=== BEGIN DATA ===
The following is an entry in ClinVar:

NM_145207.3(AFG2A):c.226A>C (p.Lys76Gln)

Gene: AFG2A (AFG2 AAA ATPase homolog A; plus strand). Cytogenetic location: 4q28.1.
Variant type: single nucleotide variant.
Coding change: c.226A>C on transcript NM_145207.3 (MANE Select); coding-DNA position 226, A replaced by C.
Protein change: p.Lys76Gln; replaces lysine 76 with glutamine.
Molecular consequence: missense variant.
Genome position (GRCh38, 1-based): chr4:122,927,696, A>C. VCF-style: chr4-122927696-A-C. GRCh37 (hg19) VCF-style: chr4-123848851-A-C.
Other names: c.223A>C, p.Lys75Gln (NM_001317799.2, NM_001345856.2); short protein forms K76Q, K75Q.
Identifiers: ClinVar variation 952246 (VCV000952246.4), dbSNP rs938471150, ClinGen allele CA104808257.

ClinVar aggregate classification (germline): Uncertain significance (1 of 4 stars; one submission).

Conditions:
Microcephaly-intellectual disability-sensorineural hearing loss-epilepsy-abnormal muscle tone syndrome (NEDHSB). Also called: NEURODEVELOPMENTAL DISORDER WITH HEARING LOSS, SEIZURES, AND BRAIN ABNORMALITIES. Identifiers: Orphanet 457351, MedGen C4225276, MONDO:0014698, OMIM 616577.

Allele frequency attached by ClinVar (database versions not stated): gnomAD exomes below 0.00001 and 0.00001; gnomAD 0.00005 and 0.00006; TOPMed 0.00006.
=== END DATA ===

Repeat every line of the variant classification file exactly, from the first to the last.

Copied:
The following is an entry in ClinVar:

NM_145207.3(AFG2A):c.226A>C (p.Lys76Gln)

Gene: AFG2A (AFG2 AAA ATPase homolog A; plus strand). Cytogenetic location: 4q28.1.
Variant type: single nucleotide variant.
Coding change: c.226A>C on transcript NM_145207.3 (MANE Select); coding-DNA position 226, A replaced by C.
Protein change: p.Lys76Gln; replaces lysine 76 with glutamine.
Molecular consequence: missense variant.
Genome position (GRCh38, 1-based): chr4:122,927,696, A>C. VCF-style: chr4-122927696-A-C. GRCh37 (hg19) VCF-style: chr4-123848851-A-C.
Other names: c.223A>C, p.Lys75Gln (NM_001317799.2, NM_001345856.2); short protein forms K76Q, K75Q.
Identifiers: ClinVar variation 952246 (VCV000952246.4), dbSNP rs938471150, ClinGen allele CA104808257.

ClinVar aggregate classification (germline): Uncertain significance (1 of 4 stars; one submission).

Conditions:
Microcephaly-intellectual disability-sensorineural hearing loss-epilepsy-abnormal muscle tone syndrome (NEDHSB). Also called: NEURODEVELOPMENTAL DISORDER WITH HEARING LOSS, SEIZURES, AND BRAIN ABNORMALITIES. Identifiers: Orphanet 457351, MedGen C4225276, MONDO:0014698, OMIM 616577.

Allele frequency attached by ClinVar (database versions not stated): gnomAD exomes below 0.00001 and 0.00001; gnomAD 0.00005 and 0.00006; TOPMed 0.00006.